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Saturday 1 October 2016
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PCT reorganisation is bad for your health, says NHS Alliance

Responding to the Healthcare Commission's announcement of NHS performance ratings for 2006/07, the NHS Alliance  says this confirms the view of many frontline staff: that "reorganisation is bad for your health".

The Commission's report, says NHS Alliance, emphasises distinct differences in both quality of services and use of resources between those PCTs that were reorganised last year and those that were not.

In a press statement, the NHS Alliance says: "It is "not surprising that most of those in the first group have scored 'fair' or 'weak'. Should any future government ever consider a similar reorganisation, they should read this report first.

"There is also a fundamental problem for PCTs in that they are scored on achieving national targets such as Choose and Book where they are not responsible for delivery.

"The Commission acknowledges there have been technical difficulties with the system, while it is GPs – not PCTs – who deliver the scheme. Opinions remain divided as to its value among clinicians and patients.

"Despite these problems, it is pleasing to see some impressive successes, such as Barking and Dagenham PCT, who have jumped from a 'fair' to an 'excellent' rating for use of resources in just one year."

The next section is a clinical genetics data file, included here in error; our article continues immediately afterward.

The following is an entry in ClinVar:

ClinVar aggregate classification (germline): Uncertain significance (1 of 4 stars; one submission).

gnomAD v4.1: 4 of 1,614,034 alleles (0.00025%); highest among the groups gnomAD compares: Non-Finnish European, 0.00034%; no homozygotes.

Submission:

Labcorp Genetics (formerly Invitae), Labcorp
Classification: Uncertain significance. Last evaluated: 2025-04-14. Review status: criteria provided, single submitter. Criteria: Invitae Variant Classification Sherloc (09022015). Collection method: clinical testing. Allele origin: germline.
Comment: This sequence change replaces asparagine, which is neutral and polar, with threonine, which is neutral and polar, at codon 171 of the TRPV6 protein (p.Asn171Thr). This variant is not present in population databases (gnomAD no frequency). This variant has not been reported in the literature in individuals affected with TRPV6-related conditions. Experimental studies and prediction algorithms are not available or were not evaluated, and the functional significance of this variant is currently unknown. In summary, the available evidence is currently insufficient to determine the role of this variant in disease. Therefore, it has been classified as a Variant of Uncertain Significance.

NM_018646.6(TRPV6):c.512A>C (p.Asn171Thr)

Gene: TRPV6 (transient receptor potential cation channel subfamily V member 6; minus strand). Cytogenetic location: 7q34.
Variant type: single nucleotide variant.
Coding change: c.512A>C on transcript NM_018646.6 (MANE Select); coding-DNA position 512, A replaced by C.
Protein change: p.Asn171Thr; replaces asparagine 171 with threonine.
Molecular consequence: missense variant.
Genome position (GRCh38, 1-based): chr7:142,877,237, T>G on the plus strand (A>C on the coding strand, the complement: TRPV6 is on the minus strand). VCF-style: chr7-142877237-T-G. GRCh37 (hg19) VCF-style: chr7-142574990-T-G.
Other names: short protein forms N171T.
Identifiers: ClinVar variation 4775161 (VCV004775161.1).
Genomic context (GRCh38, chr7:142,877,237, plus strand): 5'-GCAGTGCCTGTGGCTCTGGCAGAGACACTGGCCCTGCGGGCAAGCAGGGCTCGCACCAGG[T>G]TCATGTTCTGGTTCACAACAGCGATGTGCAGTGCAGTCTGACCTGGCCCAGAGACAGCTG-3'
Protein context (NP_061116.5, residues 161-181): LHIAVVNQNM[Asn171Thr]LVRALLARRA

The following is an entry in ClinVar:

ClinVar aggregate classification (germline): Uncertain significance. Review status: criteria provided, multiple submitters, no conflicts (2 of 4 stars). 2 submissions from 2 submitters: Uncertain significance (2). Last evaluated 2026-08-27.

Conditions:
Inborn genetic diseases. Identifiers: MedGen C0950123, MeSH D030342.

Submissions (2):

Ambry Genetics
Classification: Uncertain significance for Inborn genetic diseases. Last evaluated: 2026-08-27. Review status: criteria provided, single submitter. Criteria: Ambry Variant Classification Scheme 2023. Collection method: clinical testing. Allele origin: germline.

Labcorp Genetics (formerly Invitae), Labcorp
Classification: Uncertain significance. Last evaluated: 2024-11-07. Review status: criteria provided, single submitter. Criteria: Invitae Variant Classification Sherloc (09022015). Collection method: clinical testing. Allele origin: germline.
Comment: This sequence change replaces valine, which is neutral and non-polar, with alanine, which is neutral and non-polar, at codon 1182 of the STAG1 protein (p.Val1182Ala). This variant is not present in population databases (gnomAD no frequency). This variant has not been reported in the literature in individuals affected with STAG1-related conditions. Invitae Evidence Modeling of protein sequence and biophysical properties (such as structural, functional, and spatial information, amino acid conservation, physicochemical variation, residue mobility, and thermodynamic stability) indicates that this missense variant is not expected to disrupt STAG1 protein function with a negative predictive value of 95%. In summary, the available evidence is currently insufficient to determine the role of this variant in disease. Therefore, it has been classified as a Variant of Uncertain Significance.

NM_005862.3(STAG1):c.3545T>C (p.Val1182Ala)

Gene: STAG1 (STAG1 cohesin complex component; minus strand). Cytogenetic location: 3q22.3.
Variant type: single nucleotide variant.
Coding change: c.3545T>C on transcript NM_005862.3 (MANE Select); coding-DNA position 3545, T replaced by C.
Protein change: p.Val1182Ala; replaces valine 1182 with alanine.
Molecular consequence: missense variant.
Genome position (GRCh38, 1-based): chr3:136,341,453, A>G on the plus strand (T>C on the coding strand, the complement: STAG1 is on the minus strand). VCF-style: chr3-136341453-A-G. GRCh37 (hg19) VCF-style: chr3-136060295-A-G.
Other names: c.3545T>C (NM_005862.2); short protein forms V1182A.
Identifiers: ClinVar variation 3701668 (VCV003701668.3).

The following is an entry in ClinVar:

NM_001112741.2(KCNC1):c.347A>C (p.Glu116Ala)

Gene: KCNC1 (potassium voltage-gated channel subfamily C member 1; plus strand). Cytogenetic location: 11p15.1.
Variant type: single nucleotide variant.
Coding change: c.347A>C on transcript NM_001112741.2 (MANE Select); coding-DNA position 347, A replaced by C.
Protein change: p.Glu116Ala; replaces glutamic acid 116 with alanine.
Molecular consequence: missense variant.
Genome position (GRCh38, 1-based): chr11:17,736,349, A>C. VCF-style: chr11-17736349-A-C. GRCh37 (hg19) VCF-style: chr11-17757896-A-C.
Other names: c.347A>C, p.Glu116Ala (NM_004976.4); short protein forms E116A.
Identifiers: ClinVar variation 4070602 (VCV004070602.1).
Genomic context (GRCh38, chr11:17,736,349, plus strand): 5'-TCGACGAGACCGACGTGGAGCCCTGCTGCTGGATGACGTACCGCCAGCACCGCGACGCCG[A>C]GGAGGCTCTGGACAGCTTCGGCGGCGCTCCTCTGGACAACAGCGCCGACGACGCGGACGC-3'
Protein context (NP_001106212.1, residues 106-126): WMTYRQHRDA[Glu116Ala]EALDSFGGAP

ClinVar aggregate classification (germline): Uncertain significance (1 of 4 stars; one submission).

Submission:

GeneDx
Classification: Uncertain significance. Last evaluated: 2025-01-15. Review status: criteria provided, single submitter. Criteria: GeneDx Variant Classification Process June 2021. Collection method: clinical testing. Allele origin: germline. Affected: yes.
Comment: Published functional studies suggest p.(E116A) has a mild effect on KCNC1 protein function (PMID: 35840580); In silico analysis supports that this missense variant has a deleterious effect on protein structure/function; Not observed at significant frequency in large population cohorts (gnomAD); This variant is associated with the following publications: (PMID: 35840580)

NHS Alliance chairman Dr Michael Dixon says: "PCTs have a particularly complex task that needs to be better understood than is currently the case. Their services depend upon the performance of other organisations, ranging from foundation trusts to independent treatment centres to individual GP practices.

"Depending upon the PCT size, there may be 50 or more different organisations that contribute to their performance rating. Nor can PCT management rely on issuing directions to staff in the same way as the other sectors. Frontline staff are often not employed by the PCT.

"Success in PCTs requires a quite different approach from senior management and boards. Skills in negotiating and persuasion, and genuine engagement with clinicians, are critical in primary care.

It would be useful if, in future, the Healthcare Commission could look at clinician engagement in particular as part of its performance rating of PCTs."

NHS Alliance